3. “Fun Home,” Alison Bechdel: The story of the author’s struggle to come to terms with her father’s sudden death and her own sexual identity. I’d heard nothing but effusive praise for this book, so I picked it up when I was at Comic-Con a couple years back. What I found inside was a beginning that was hypnotic in its melancholy and an ending that managed a terrific surprise given what we were led to believe about Bechdel’s relationship with her father. Everything in between... that hypnotic melancholy became progressively boring and the narrative structure proved increasingly repetitive as we kept covering the same events over and over again with not enough new insights to make things feel worthwhile. Even though it finished strongly, reading this a first time was such a trying experience that I haven’t felt the need to go back and give it a second chance.
2. “The Adventures of Tintin: The Secret of the Unicorn,” Herge: Now I like Tintin, but its placement here feels like an overstatement to me. All of Europe probably hates my guts now and I don’t blame them. Tintin’s adventures are thoroughly entertaining stories that can be enjoyed by kids of any age, though they’ve never really reached me in the way that they did for the crew at Entertainment Weekly. Also, I wouldn’t have picked this as the best Tintin story out there. His “Moon” adventures and the man-vs-the-elements tale of “Tintin in Tibet” came off as far more inventive and entertaining in my opinion. If you do decide to read “The Secret of the Unicorn,” be advised that it’s a two-part tale published over two volumes (three and four) in the current Little, Brown editions.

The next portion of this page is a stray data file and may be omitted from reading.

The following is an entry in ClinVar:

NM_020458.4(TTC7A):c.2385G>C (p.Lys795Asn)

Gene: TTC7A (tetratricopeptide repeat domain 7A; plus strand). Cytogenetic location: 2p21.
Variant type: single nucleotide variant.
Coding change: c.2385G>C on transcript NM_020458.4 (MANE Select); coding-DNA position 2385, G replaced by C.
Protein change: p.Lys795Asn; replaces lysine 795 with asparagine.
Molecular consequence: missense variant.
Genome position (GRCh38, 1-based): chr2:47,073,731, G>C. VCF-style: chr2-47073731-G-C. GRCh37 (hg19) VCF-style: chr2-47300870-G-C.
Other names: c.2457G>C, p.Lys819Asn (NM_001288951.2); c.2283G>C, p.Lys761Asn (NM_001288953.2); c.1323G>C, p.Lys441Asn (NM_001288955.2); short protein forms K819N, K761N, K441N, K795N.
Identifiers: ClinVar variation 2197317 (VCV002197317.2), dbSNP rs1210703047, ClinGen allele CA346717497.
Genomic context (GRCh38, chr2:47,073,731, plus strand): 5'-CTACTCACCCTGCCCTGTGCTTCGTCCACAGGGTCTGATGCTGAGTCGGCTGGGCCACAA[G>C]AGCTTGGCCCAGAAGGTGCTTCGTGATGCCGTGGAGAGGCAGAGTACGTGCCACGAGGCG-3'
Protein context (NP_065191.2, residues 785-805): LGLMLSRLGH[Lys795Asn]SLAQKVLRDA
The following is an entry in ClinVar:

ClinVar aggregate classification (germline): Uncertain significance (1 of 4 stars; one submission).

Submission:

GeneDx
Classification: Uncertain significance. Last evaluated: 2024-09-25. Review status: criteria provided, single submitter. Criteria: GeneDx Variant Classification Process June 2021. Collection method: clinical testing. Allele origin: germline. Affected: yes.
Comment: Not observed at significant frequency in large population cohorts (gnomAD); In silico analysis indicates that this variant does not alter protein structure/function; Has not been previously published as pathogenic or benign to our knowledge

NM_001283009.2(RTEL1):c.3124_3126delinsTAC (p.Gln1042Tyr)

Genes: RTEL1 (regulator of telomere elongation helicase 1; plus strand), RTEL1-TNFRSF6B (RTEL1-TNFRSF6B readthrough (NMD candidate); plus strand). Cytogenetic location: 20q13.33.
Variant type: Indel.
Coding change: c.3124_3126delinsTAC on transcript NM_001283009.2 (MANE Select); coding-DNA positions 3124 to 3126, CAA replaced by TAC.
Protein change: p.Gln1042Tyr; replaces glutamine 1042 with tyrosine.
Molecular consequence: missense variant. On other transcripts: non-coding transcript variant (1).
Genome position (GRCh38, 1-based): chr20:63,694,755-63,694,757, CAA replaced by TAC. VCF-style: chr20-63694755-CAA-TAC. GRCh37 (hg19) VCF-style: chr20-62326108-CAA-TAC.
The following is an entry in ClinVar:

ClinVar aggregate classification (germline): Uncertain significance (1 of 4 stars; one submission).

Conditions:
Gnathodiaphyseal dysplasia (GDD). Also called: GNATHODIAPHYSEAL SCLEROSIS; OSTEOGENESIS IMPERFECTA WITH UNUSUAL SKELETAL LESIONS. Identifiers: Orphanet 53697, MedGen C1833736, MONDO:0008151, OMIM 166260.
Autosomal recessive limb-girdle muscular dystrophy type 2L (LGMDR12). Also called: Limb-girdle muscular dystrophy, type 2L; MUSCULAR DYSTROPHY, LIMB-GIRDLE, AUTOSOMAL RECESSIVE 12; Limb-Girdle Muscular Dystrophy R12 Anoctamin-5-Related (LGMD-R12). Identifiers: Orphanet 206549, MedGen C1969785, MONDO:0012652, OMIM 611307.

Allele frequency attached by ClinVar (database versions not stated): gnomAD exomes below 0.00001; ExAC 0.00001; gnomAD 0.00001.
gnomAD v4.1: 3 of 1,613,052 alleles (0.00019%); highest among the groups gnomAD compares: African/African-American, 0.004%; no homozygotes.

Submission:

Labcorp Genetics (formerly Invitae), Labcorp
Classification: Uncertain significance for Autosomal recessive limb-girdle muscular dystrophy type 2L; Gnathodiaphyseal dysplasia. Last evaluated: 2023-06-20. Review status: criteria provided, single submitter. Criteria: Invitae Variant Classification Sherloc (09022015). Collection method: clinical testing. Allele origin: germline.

1. “Maus,” Art Spiegelman: Not my choice for the best graphic novel ever, yet I can’t argue with it. Putting aside its brilliant metaphorical take on the horrors of the Holocaust with the Jews portrayed as mice and the Nazis as cats, it’s also a thrilling (yes, thrilling) story of survival as we see how Art’s father Gregor survived the camps through his wits and cunning. Spiegelman also takes things a step further as we see how his father’s experience honed these instincts to a point that made him almost unbearable to be around later in life.
However, what really makes “Maus” great in my opinion is that it’s not a relentlessly depressing read that you’ll want to just experience once and be done with it. I didn’t read this until college mainly because I was expecting it to be just that, but the very last class I took (on satire, believe it or not) was going to be covering it. So I wound up borrowing the teacher’s copy of the first volume and after I read it, I went out on bought both volumes. Not only did I want to know how the story was going to end, I also knew that it belonged in my library as well. If it’s not in yours, then take this chance to fix it.